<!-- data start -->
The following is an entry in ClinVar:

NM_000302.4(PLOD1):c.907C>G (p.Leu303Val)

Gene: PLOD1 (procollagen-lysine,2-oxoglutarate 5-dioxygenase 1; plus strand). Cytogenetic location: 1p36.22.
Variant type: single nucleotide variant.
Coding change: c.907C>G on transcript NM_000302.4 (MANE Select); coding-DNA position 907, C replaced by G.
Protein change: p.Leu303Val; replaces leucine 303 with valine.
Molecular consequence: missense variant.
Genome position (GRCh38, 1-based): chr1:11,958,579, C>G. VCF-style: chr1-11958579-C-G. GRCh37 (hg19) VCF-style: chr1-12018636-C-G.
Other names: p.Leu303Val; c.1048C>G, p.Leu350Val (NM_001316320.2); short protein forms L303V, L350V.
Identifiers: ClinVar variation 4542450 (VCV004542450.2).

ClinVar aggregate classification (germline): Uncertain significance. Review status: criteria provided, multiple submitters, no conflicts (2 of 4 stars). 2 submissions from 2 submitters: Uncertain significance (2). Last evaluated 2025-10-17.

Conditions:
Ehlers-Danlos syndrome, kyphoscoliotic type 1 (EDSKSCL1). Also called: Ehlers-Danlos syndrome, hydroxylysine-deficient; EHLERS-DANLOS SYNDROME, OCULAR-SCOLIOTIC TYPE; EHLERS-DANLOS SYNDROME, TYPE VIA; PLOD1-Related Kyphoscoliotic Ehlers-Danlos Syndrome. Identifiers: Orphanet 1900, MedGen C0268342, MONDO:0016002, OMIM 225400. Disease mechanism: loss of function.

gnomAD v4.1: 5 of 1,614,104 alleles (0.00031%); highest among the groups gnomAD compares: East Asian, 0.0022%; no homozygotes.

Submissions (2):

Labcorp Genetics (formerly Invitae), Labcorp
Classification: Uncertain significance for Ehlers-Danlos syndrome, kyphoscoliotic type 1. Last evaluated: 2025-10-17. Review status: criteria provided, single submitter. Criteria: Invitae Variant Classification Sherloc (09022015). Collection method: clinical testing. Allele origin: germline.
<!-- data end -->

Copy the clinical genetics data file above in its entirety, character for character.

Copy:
The following is an entry in ClinVar:

NM_000302.4(PLOD1):c.907C>G (p.Leu303Val)

Gene: PLOD1 (procollagen-lysine,2-oxoglutarate 5-dioxygenase 1; plus strand). Cytogenetic location: 1p36.22.
Variant type: single nucleotide variant.
Coding change: c.907C>G on transcript NM_000302.4 (MANE Select); coding-DNA position 907, C replaced by G.
Protein change: p.Leu303Val; replaces leucine 303 with valine.
Molecular consequence: missense variant.
Genome position (GRCh38, 1-based): chr1:11,958,579, C>G. VCF-style: chr1-11958579-C-G. GRCh37 (hg19) VCF-style: chr1-12018636-C-G.
Other names: p.Leu303Val; c.1048C>G, p.Leu350Val (NM_001316320.2); short protein forms L303V, L350V.
Identifiers: ClinVar variation 4542450 (VCV004542450.2).

ClinVar aggregate classification (germline): Uncertain significance. Review status: criteria provided, multiple submitters, no conflicts (2 of 4 stars). 2 submissions from 2 submitters: Uncertain significance (2). Last evaluated 2025-10-17.

Conditions:
Ehlers-Danlos syndrome, kyphoscoliotic type 1 (EDSKSCL1). Also called: Ehlers-Danlos syndrome, hydroxylysine-deficient; EHLERS-DANLOS SYNDROME, OCULAR-SCOLIOTIC TYPE; EHLERS-DANLOS SYNDROME, TYPE VIA; PLOD1-Related Kyphoscoliotic Ehlers-Danlos Syndrome. Identifiers: Orphanet 1900, MedGen C0268342, MONDO:0016002, OMIM 225400. Disease mechanism: loss of function.

gnomAD v4.1: 5 of 1,614,104 alleles (0.00031%); highest among the groups gnomAD compares: East Asian, 0.0022%; no homozygotes.

Submissions (2):

Labcorp Genetics (formerly Invitae), Labcorp
Classification: Uncertain significance for Ehlers-Danlos syndrome, kyphoscoliotic type 1. Last evaluated: 2025-10-17. Review status: criteria provided, single submitter. Criteria: Invitae Variant Classification Sherloc (09022015). Collection method: clinical testing. Allele origin: germline.